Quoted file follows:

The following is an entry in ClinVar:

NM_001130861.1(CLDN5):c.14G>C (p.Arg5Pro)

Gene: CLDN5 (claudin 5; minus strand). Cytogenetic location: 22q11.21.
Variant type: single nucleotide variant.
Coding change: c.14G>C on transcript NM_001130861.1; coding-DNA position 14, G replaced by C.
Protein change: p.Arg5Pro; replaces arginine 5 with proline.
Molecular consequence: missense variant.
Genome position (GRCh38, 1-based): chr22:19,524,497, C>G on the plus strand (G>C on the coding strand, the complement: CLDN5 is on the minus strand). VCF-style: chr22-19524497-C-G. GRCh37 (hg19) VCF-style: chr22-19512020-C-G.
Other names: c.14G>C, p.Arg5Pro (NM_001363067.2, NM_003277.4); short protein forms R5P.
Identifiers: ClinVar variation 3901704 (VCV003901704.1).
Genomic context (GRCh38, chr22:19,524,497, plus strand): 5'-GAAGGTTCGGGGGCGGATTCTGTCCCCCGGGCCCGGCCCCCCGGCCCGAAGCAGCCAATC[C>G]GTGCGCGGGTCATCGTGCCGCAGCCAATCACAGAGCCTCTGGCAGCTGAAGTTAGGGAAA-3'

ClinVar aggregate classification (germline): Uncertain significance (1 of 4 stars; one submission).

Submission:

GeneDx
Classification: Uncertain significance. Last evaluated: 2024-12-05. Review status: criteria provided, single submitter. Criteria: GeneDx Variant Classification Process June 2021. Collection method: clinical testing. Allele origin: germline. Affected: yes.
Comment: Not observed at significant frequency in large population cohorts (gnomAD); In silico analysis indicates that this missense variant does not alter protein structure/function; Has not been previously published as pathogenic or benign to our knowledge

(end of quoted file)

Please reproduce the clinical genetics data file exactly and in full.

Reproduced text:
The following is an entry in ClinVar:

NM_001130861.1(CLDN5):c.14G>C (p.Arg5Pro)

Gene: CLDN5 (claudin 5; minus strand). Cytogenetic location: 22q11.21.
Variant type: single nucleotide variant.
Coding change: c.14G>C on transcript NM_001130861.1; coding-DNA position 14, G replaced by C.
Protein change: p.Arg5Pro; replaces arginine 5 with proline.
Molecular consequence: missense variant.
Genome position (GRCh38, 1-based): chr22:19,524,497, C>G on the plus strand (G>C on the coding strand, the complement: CLDN5 is on the minus strand). VCF-style: chr22-19524497-C-G. GRCh37 (hg19) VCF-style: chr22-19512020-C-G.
Other names: c.14G>C, p.Arg5Pro (NM_001363067.2, NM_003277.4); short protein forms R5P.
Identifiers: ClinVar variation 3901704 (VCV003901704.1).
Genomic context (GRCh38, chr22:19,524,497, plus strand): 5'-GAAGGTTCGGGGGCGGATTCTGTCCCCCGGGCCCGGCCCCCCGGCCCGAAGCAGCCAATC[C>G]GTGCGCGGGTCATCGTGCCGCAGCCAATCACAGAGCCTCTGGCAGCTGAAGTTAGGGAAA-3'

ClinVar aggregate classification (germline): Uncertain significance (1 of 4 stars; one submission).

Submission:

GeneDx
Classification: Uncertain significance. Last evaluated: 2024-12-05. Review status: criteria provided, single submitter. Criteria: GeneDx Variant Classification Process June 2021. Collection method: clinical testing. Allele origin: germline. Affected: yes.
Comment: Not observed at significant frequency in large population cohorts (gnomAD); In silico analysis indicates that this missense variant does not alter protein structure/function; Has not been previously published as pathogenic or benign to our knowledge